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Who cares for caregivers? Evidence-based approaches to family support

Currently, more than one in 10 Americans are caregivers, and projections suggest exponential increases in caregiving in the years ahead. Not only is the population growing older, but the spike, in particular, created by the aging of some 78 million baby boomers portends far greater demand. Families continue to represent the lion’s share of caregivers and their caregiving efforts are substantial in every sense of the word. 

Thu, 07/20/2017 - 15:17

Caregiving for Parents and In-Laws: Commonalities and Differences

This study examined support, stress, and well-being between adults who provide care for an aging and disabled parent and those who care for an aging and disabled parent-in-law. The study utilized a sample of individuals caring for a parent (n = 77), individuals caring for an in-law (n = 26) and a comparison group of noncaregivers (n = 1,939) from the Midlife Development in the United States study. In-law caregivers provided more financial assistance but adult child caregivers provided more emotional support and unpaid work.

Thu, 07/20/2017 - 15:17

Financial well-being of US parents caring for coresident children and adults with developmental disabilities: An age cohort analysis*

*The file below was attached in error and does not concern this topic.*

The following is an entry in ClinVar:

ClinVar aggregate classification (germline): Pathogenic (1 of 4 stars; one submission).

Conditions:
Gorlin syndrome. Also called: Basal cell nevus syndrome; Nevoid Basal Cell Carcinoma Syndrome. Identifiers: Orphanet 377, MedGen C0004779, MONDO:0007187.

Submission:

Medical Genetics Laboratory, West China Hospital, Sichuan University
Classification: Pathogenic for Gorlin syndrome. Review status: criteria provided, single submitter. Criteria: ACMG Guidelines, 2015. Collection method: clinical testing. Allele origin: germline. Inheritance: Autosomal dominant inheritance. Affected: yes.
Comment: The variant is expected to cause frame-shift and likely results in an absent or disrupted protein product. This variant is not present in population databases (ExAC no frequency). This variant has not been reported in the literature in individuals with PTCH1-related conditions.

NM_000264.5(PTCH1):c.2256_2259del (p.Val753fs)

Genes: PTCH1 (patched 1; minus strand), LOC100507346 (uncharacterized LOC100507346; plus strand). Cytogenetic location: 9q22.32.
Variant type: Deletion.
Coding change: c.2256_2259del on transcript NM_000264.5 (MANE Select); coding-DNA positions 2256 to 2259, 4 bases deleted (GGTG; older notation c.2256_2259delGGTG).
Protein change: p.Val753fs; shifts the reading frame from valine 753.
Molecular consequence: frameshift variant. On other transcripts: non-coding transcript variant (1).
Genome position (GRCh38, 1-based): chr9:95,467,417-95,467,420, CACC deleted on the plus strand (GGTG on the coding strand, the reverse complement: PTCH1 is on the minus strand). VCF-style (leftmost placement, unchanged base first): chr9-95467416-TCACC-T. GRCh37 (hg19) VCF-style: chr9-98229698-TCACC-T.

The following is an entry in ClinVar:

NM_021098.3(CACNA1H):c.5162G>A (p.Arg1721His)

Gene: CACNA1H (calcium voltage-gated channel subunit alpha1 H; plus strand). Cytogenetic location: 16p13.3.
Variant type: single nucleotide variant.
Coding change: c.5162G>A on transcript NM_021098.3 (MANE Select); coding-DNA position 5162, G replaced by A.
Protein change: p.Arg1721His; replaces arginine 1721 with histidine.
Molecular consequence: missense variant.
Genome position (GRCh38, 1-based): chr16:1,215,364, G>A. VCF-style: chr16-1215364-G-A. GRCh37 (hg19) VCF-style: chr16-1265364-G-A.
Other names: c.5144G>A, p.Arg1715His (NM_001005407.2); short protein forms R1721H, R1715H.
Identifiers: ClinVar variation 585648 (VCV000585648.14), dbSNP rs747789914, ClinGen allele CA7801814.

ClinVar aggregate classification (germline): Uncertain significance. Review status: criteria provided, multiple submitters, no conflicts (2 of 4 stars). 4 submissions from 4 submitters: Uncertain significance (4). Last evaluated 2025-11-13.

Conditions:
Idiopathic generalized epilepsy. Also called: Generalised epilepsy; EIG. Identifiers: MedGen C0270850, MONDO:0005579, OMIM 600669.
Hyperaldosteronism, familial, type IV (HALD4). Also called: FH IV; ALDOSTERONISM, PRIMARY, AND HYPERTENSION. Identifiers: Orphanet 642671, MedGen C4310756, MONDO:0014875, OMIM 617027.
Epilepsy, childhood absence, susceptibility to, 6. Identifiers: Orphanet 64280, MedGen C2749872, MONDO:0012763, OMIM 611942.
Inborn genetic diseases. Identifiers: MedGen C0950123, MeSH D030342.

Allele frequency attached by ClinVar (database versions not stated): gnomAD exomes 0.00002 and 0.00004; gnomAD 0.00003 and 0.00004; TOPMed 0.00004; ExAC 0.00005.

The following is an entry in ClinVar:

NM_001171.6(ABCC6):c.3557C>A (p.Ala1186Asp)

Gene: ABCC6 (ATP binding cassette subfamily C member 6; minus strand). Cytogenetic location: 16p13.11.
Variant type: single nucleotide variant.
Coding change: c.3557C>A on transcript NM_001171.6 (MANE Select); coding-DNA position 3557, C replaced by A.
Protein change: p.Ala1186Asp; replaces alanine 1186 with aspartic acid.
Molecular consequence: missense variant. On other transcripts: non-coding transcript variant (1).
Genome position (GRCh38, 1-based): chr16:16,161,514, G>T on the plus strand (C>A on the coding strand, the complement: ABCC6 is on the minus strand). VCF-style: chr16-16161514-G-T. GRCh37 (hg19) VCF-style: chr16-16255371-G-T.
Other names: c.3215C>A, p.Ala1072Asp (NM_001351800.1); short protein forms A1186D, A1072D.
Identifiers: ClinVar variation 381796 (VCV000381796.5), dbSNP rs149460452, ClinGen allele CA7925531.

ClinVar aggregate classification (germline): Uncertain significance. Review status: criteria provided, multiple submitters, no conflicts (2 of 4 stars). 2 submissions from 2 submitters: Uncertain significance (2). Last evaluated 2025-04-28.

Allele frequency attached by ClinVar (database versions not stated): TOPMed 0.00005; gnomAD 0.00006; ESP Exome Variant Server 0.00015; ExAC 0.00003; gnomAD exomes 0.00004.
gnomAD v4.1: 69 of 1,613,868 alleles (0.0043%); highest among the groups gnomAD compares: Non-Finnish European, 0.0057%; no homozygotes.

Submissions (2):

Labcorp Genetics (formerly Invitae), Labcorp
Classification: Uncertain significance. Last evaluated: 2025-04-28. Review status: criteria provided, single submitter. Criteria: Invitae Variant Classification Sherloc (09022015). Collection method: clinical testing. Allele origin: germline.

Background Understanding how financial well-being changes through the life course of caregiving parents of children with developmental disabilities is critically important. Methods We analyse SIPP (U.S. Census Bureau) data to describe income poverty, asset poverty, income, net worth, and liquid assets of US parents ( N = 753) of children with developmental disabilities. Results Income and asset poverty was greatest for the youngest and oldest parents.

Thu, 07/20/2017 - 15:16

A comparison of working versus nonworking family caregivers of stroke survivors

Because of the trend toward shorter hospital stays, family caregivers of stroke survivors are expected to accept more responsibility for helping survivors during the subacute recovery process. The caregiver role is associated with negative health outcomes, yet existing literature differs on whether work status is a contributor. The purpose of this secondary analysis was to examine how caregiving affects employment and to compare characteristics of working and nonworking caregivers.

Thu, 07/20/2017 - 15:14

When dementia is in the house: needs assessment survey for young caregivers

To learn more about the needs and experiences of young carers for patients of frontotemporal dementia (FTD) in order to create a relevant support website for young caregivers to dementia patients.

Two focus groups were held with a total of fourteen young carers aged 11-18. The data corpus was collected through a semi-structured interview facilitated by a medical journalist who had prior experience as a caregiver to a patient with FTD. The transcripts were narrowed to a dataset for descriptive analysis using a coding scheme to reveal the main themes of their responses.

Thu, 07/20/2017 - 15:09

Three decades of caring

Thu, 07/20/2017 - 15:08

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